Photo Credit: Ashley Walton for Free the Vaccine Boston

In August, biotech company Moderna set an estimated price for its Covid-19 vaccine at $32-$37 per dose for “some customers” (the vaccine requires 2 doses). This price is higher than any other Covid-19 vaccine so far, even though 100% of Moderna’s development costs were covered by US government funding. Since Moderna was nominated, their lower bound for vaccine price has declined, in part due to public scrutiny.

Moderna’s CEO clarified in November that they will charge governments $25 – $37 per dose, depending on the amount ordered. Although the US has placed an order for $1.5 billion in doses of the vaccine at a discounted $15 per dose, given the upfront investment by the US government, we are essentially paying for the vaccine twice.

(Sources: Christoph Steitz, Reuters; Ned Pagliarulo, BioPharma Dive; Bob Herman, Axios)

JUDGES’ COMMENTS:

We the People literally paid for this vaccine to be invented. It therefore now belongs to us. We should make it free for all in America.

John Sellers

John Sellers

This is so blatantly greedy from a company that has no track record in producing vaccines and built its current one with taxpayer help. Like taxing us all twice in the end.

Deborah Blum

Deborah Blum

#1

Federal PPE task force gives lifesaving supplies to private companies to distribute, creating bidding wars and delay

Photo Credit: Diana Torres, nurse at Mount Sinai hospital in NYC, took this photo on March 21 2020, depicting the lack of protective gowns at the hospital

In late March, FEMA’s personal protective equipment (PPE) procurement task force led by Jared Kushner launched “Project Airbridge” to airlift PPE from overseas and bring it to the US quickly. But rather than distribute the PPE to the states, FEMA gave these supplies to six private medical supply companies to sell to the highest bidder, creating a bidding war among the states.

According to FEMA, 50 percent of the supplies were meant to go to designated pandemic “hot spots,” but no officials from the ten hardest-hit counties in the first Covid-19 wave could confirm that they received any PPE from Project Airbridge. In many cases, federal agencies outbid states on PPE orders or seized supplies that states had purchased, making it much harder and more expensive for states to get PPE in desperate times.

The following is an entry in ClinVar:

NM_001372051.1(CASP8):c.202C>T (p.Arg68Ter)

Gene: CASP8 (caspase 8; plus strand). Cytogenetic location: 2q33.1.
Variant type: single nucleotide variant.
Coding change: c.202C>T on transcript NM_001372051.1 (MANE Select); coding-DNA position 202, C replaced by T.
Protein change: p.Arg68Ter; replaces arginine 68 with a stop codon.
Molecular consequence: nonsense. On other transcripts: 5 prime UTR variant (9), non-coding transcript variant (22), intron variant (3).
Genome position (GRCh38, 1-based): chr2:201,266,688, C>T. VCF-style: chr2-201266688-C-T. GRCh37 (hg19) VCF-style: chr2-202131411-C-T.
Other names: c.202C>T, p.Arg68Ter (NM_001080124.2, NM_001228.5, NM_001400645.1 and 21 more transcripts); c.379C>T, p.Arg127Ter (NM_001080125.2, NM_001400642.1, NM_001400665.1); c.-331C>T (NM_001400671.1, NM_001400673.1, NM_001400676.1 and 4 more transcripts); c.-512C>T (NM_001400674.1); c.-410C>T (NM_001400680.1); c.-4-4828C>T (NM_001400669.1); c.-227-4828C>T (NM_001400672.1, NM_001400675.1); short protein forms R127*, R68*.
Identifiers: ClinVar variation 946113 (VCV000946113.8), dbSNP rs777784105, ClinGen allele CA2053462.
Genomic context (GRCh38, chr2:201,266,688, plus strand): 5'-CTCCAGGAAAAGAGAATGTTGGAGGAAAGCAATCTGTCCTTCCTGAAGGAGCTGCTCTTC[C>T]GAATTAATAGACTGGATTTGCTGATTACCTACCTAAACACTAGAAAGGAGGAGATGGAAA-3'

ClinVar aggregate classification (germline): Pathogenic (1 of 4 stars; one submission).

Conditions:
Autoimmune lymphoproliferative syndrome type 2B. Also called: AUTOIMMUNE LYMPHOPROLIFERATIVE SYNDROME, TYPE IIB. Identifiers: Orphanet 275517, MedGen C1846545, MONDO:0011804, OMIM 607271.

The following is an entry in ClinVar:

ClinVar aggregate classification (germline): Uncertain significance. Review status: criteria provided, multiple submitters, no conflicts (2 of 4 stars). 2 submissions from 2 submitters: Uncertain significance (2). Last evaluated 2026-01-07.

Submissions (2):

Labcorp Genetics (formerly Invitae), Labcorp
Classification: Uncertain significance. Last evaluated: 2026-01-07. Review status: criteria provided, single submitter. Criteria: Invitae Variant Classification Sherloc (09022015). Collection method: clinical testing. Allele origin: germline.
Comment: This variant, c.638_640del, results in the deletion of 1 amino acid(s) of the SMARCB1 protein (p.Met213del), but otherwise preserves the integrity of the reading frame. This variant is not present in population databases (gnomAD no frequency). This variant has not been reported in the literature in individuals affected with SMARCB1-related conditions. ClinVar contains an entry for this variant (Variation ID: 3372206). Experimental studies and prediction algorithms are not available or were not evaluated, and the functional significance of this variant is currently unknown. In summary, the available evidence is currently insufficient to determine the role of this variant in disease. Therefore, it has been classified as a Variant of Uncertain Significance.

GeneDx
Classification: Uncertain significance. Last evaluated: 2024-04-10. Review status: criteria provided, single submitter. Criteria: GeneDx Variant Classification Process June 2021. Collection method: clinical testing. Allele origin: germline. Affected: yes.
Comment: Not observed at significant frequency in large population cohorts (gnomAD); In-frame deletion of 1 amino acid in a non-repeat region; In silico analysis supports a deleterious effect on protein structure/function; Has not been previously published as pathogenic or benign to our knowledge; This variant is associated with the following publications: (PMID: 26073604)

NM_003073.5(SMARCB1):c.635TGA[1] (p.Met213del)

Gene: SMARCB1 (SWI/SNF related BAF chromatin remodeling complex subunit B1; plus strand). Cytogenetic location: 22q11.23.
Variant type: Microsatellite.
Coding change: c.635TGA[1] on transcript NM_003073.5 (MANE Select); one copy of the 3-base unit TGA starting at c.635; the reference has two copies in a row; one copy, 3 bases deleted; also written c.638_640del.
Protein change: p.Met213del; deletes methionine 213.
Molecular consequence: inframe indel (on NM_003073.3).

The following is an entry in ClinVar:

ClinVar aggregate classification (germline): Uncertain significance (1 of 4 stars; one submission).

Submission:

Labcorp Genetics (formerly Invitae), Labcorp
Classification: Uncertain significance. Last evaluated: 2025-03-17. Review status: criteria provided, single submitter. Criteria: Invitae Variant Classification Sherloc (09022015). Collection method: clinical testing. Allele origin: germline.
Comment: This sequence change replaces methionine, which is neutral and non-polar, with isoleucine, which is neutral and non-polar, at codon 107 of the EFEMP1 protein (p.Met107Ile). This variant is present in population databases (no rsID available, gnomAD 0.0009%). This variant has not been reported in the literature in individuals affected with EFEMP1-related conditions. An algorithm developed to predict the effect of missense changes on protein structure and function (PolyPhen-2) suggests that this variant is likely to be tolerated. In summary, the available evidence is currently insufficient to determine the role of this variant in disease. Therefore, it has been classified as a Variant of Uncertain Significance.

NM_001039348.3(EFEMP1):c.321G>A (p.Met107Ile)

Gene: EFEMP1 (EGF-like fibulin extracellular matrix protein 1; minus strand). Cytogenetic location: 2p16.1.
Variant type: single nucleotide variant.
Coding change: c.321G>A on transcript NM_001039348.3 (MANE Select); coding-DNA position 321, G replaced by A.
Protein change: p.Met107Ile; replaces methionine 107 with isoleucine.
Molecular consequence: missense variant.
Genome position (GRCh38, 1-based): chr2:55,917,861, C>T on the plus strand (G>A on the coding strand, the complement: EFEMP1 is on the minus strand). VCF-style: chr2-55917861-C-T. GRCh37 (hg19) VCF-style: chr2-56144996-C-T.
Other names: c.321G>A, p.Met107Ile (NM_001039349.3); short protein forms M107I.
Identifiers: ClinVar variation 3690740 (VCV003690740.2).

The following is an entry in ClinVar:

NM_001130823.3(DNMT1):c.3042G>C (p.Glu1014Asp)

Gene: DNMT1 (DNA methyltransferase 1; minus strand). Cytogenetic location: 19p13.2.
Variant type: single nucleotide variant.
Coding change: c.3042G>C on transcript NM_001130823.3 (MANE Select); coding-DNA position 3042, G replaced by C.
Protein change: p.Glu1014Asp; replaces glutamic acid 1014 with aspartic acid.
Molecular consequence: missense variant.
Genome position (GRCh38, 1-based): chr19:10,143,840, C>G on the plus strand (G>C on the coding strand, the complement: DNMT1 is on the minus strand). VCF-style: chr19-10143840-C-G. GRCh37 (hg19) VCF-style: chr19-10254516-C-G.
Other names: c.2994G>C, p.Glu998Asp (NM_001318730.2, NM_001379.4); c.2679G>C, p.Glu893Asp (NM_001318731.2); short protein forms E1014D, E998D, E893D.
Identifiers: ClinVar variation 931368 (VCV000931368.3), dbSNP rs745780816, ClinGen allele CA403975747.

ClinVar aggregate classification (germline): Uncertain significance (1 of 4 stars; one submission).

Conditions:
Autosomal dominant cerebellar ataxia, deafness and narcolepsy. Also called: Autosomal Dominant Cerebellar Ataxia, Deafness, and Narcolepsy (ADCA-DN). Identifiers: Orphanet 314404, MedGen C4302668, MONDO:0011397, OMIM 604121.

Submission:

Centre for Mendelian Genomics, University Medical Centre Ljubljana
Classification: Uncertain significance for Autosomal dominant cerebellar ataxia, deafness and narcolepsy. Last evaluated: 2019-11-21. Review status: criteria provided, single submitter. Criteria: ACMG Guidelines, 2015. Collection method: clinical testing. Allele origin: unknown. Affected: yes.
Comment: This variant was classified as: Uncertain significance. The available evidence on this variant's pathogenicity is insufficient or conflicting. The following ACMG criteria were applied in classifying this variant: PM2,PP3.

Sources: Eoin Higgins, Common Dreams; Josh Marshall, Talking Points Memo; Amy Brittain, Isaac Stanley-Becker and Nick Miroff, The Washington Post; Joel Rose, NPR

JUDGES’ COMMENTS:

This failure to provide inexpensive PPE and to distribute the products broadly was a death sentence for far too many people.

Jeanne Lenzer

Jeanne Lenzer

The Trump administration repeatedly put the profits of private sector enterprises above the health needs of the American people and the safety of frontline healthcare workers.

Merrill Goozner

Merrill Goozner

Weekly news for people who want a radically better health system


Judges for 2020 Shkreli Awards

Deborah Blum

Deborah Blum

Director of the Knight Science Journalism Program at MIT.

Shannon Brownlee

Shannon Brownlee

Senior vice president of the Lown Institute and author of Overtreated.

Brian J. Dixon MD

Brian J. Dixon MD

Owner of Mindful, Assistant Professor of Psychiatry at the TCU and UNTHSC School of Medicine www.drbriandixon.com

Allen Frances MD

Allen Frances MD

Professor and chairman emeritus at Duke University School of Medicine; author of Saving Normal.

Patricia Gabow MD, MACP

Patricia Gabow MD, MACP

Former CEO of Denver Health and member of Lown Institute board of directors.

Andrew Goldstein

Andrew Goldstein

Primary care doctor; Activist with On Call for Democracy and Progressive Doctors.

Merrill Goozner

Merrill Goozner

Editor emeritus at Modern Healthcare.

Mona Hanna-Attisha

Mona Hanna-Attisha

Pediatrician at Hurley Children’s Hospital and assistant professor
at Michigan State University.

Amy Holden Jones

Amy Holden Jones

Executive producer and creator of The Resident.

Jeanne Lenzer

Jeanne Lenzer

Independent journalist & contributor at The BMJ and author of The Danger Within Us

Victor Montori

Victor Montori

Founder of The Patient Revolution and author of Why We Revolt.

Casey Quinlan

Casey Quinlan

Founder of Mighty Casey Media LLC and advisory board member of The Light Collective.

Vikas Saini

Vikas Saini

President of the Lown Institute and co-Chair of the Right Care Alliance.

Gary Schwitzer

Gary Schwitzer

Publisher and founder, HealthNewsReview.org and adjunct associate professor at University of Minnesota School of Public Health.

John Sellers

John Sellers

Co-founder of The Other 98% and The Ruckus Society.